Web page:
2010-07-22 13:27:13

Chilean Bishops Appeal for Clemency and Prison Reform on Eve of Bicentenary

(22 Jul 10 – RV) On Thursday the Bishops of Chile presented a proposal to the President, Sebastián Piñera, the Government and both Houses of Parliament, calling for "amnesty for those currently deprived of their liberty”... RealAudioMP3

In short as the South American nation prepares to celebrate 200 years of Independence, the Church is asking for a pardon for prisoners who have repented and no longer pose a threat to society and for the government to do something about the prison system. In mainstream media this essential part of the Church proposal seems to have been entirely lost.

In a press release accompanying the document entitled “Chile, a [place at the ]table for everyone during the Bicentennial", presented on Thursday, the bishops link their appeal to the old Christian tradition of granting acts of clemency on the eve of great historical events.

The bishops say they are aware of the controversy that their request has provoked and the legitimate concerns voiced by various sectors of civil society. They say they do not want to re-open old wounds but at the same time neither can those wounds be closed by a decree.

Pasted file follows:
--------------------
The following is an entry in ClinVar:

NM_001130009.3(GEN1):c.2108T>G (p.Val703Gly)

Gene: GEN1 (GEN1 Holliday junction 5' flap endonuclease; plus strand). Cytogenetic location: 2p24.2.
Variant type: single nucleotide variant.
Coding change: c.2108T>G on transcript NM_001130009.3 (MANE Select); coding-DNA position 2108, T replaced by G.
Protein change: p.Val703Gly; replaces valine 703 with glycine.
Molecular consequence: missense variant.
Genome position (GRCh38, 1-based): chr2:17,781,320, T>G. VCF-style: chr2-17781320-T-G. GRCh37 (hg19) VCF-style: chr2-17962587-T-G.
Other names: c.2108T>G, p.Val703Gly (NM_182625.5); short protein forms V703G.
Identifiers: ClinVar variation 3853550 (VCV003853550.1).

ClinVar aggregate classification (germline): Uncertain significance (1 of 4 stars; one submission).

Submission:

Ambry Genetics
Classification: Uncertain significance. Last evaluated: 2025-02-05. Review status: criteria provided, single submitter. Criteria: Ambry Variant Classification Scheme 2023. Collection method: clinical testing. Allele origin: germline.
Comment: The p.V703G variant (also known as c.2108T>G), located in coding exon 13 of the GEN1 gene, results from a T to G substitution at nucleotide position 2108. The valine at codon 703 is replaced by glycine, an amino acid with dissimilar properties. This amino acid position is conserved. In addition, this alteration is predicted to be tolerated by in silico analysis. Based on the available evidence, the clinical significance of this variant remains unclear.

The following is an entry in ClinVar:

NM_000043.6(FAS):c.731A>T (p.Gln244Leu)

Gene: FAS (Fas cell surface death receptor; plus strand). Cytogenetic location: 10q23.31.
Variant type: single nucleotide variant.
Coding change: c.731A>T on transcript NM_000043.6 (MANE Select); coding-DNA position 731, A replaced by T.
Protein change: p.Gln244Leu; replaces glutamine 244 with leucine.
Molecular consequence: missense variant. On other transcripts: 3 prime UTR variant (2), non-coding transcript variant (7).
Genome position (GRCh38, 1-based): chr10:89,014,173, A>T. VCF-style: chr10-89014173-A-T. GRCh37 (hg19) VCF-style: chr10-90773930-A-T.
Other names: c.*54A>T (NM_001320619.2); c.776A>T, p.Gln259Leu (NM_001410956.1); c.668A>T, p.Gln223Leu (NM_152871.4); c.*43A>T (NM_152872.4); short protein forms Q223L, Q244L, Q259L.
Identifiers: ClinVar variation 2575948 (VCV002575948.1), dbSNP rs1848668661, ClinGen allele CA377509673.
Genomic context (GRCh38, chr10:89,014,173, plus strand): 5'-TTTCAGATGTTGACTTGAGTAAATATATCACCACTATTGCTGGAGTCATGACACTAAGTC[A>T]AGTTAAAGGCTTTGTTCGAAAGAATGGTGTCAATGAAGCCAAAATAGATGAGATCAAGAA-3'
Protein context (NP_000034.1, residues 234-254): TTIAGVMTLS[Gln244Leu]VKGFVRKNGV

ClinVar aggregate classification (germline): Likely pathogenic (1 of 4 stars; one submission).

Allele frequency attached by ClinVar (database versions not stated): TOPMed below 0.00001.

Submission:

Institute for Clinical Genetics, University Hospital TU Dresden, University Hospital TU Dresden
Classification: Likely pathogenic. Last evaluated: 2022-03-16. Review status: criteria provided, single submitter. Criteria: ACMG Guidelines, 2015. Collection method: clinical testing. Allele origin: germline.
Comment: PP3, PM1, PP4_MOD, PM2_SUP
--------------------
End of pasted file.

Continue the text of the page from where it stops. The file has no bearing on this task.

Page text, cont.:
The bishops, aware of the delicate and complex individual stories of people now in prison and without getting into technical aspects, appeal to those in authority to take into account the situations of those who have already served most of their prison sentence; prisoners who are over 70 years of age, women with one or more minor children, prisoners suffering from serious illnesses, those disabled or with serious health conditions. In some cases reducing their sentences, in others setting them free -- if they no longer constitute a danger to society and have shown good behaviour in prison.

The bishops also once again draw attention to several aspects of the prison system itself; to the need to make prisons not only more human but also a place for civic, social and spiritual rehabilitation.

Finally, they conclude, this “table for everyone' "would not be complete if their request did not also include persons jailed for human rights offences carried out during the military regime of Augusto Pinochet.

Here the bishops call for serious and deep reflection on the government’s part. They point out that among these people "not all have the same degree of responsibility in the crimes committed" and conclude: " In our view, a general pardon is as much out of the question as a blanket refusal to pardon any former member of the armed forces convicted. " "Proper reflection must distinguish between ... the level of responsibility each one had, the level of freedom they worked under, the humanitarian gestures they made and the repentance they have shown for their crimes”.

All the contents on this site are copyrighted ©.